Our magnolia only blooms for a very few days a year, but it’s glorious when it does.
Somehow, these days, I can’t get as excited about the way people push things through my letterbox as I used to, nor as willing to write reviews about the way the package slipped to the floor.
Well, it slipped through the door very nicely, but I think they forgot a third button on the form:
As an aside, I’m also slightly bemused that they still provide a ‘track your package’ link at this point?
|11:03||Deposited through letterbox|
|11:03||Landed on doormat|
|11:07||En route to kitchen table|
|11:08||Delayed by conversation with wife|
|11:00-17:00||Expected arrival time in kitchen|
Mind you, lots of people are more excited about things these days. I got some really great news yesterday that EE had updated one of my handset configuration files.
Time to crack open the bubbly.
Yesterday, in response to another thread about the AstraZeneca vaccine concerns, I tweeted,
“I hear there’s also a risk of having a car accident while driving to or from your AZ vaccination! Why is this not being revealed to the public?”
Which got some cheery replies, like,
“You could be run over walking from your car too, these car parks are dangerous places!”
And Clive Brown responded with a quick back-of-the-envelope calculation which showed that, yes, indeed, if you drove 6 miles for your vaccine, an accident was more likely than a blood clot.
Getting mine tomorrow, if I survive the journey…
In the next few months, most of us will start to face a whole range of new social situations for which even the most careful perusal of Debrett’s will have left us unprepared.
No doubt you’ve already already pondered how best to communicate some of the following ideas (or respond when others say them to you), so please write in with your suggestions. Our agony aunt will be addressing these and other social dilemmas in a future column.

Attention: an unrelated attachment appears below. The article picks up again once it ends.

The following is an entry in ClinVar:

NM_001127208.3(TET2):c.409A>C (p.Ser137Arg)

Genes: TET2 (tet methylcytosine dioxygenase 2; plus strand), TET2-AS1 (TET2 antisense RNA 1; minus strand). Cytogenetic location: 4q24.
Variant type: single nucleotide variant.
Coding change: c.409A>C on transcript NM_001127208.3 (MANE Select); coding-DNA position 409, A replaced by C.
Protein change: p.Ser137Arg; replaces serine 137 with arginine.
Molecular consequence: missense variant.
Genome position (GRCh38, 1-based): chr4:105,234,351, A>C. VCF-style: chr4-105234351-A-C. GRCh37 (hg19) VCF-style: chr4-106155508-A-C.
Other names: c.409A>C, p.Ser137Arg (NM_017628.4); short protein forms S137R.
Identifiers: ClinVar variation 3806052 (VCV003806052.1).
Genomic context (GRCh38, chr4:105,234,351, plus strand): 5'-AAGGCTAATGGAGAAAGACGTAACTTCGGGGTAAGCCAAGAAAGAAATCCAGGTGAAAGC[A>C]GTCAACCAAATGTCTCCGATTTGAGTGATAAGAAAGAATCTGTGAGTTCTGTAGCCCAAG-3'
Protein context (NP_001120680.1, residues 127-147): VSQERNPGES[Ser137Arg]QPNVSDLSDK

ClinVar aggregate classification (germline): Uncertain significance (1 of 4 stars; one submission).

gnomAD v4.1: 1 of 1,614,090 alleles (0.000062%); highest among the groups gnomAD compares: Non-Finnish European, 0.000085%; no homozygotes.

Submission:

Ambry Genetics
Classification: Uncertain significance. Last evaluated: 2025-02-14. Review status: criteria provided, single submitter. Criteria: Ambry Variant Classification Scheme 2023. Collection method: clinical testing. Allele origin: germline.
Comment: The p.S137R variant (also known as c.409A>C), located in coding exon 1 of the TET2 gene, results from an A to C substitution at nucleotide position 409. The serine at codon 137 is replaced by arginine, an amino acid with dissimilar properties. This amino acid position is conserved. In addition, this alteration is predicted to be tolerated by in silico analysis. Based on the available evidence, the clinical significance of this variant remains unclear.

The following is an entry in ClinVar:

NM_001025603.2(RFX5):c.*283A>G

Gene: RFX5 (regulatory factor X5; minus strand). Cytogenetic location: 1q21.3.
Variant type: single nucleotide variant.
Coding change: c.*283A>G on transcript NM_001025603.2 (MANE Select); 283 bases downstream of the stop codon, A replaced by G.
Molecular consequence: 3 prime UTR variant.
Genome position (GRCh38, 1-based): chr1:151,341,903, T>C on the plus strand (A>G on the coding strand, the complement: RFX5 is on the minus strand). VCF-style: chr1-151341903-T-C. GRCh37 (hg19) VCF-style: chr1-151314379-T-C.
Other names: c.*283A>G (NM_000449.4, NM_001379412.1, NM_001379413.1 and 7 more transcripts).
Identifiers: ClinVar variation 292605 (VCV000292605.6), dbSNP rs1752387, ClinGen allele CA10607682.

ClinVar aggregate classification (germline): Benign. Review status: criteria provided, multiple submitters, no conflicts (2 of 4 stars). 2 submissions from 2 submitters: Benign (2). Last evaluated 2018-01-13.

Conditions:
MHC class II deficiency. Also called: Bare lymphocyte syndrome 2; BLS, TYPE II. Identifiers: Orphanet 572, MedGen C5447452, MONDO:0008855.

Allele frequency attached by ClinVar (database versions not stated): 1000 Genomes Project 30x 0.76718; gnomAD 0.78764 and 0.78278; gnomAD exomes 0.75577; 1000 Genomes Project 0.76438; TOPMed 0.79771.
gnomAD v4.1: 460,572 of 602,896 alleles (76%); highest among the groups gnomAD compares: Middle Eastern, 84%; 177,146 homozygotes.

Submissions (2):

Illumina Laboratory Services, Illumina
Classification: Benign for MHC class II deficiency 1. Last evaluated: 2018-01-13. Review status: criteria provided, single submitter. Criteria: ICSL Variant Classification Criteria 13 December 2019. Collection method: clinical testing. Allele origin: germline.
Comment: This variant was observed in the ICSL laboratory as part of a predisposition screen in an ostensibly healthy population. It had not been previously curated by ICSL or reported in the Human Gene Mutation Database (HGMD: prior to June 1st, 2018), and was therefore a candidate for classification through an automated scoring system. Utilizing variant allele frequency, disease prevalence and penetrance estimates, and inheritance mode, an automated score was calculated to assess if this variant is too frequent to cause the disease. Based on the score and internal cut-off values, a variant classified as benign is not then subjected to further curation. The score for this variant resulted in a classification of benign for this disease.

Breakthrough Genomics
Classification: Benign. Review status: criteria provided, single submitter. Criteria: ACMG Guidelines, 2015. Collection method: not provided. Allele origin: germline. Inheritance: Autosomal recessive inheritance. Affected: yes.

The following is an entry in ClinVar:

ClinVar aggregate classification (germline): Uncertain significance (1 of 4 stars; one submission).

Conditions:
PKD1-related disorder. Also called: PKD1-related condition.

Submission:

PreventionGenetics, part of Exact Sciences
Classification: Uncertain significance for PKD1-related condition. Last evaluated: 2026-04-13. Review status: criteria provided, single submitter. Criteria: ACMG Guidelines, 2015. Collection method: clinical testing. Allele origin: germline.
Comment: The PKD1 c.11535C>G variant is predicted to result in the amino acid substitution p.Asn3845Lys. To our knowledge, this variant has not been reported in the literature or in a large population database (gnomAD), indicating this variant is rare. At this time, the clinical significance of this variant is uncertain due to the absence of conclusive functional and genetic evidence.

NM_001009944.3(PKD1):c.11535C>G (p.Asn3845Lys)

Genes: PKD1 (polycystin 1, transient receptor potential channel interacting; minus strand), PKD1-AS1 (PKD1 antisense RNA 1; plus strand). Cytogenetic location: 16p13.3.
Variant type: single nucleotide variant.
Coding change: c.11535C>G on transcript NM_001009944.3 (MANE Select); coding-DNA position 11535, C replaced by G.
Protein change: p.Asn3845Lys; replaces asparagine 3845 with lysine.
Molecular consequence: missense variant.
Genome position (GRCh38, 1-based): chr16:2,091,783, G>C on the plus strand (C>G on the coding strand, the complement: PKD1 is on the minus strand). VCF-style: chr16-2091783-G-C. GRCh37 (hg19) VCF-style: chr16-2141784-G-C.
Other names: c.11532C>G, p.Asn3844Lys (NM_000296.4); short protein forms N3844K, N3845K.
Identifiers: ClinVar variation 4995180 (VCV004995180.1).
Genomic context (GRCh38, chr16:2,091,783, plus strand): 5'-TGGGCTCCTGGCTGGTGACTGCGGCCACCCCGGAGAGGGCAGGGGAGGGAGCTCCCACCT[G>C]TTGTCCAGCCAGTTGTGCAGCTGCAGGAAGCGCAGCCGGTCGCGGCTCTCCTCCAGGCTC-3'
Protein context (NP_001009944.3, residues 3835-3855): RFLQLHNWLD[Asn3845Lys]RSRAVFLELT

Topics for discussion:
“I have a mask here, and am very happy to put it on if you are at all uncomfortable with the distance between us. Ah, you have one too? Let’s see who feels the need to put it on first.”
“We’d like to invite you for dinner, but are unsure how soon you will feel comfortable with this. Could you suggest some months that would work for you?”
“‘Dress: black tie and mask. Decorations may be worn.’ Would wearing a mask in my regimental colours be appropriate?”
“Your story is very interesting and you’re clearly very excited about it. Would you mind standing downwind of me while you tell it?”
“That’s a very kind invitation, but I happen to know your husband is an anti-vaxxer and I’m not coming near your den of contagion until the R number is below 0.2.”
“Mr and Mrs Wyndham-Smythe request the pleasure of your company at the wedding of their daughter Sophie, as long as not more than 14 other people accept the invitation.”
“I find you very attractive and I’m not currently socially interacting with anybody else at the moment. I don’t wish to be too forward but… would you like to be in my bubble?”
The above photo, taken in 2015, was the first time I had charged an electric car at a public charging point: one of the stations installed by Ecotricity as part of the ‘Electric Highway’.
At the time, pumps were scarce, battery ranges were about 70 miles, and charging was free. This meant that you had a real sense of achievement when you reached one, like getting to the end of the rainbow and finding a pot of free gold, I used to think, though perhaps a better analogy is of a parched man finding an oasis in the middle of a desert. Anyway, we were pioneers, spirits were brave, the stakes were high, men were real men, women were real women, and small furry creatures from Alpha Centauri … well you know the rest.
All of this gave many of us a fondness for Ecotricity, because they truly enabled the adoption of electric driving here, several years before it would otherwise have been viable. Admittedly, they gained a monopoly on the motorway service station locations as a result, and I believe the installation was heavily subsidised; I’m not sure the figures have ever been made public. In 2016, they started charging for charging. I did some crude analysis and defended the pricing, which some people thought too high. Still I doubt they’ve ever made any significant money on it, and it was probably a loss-leader, partly to connect people with their other offerings.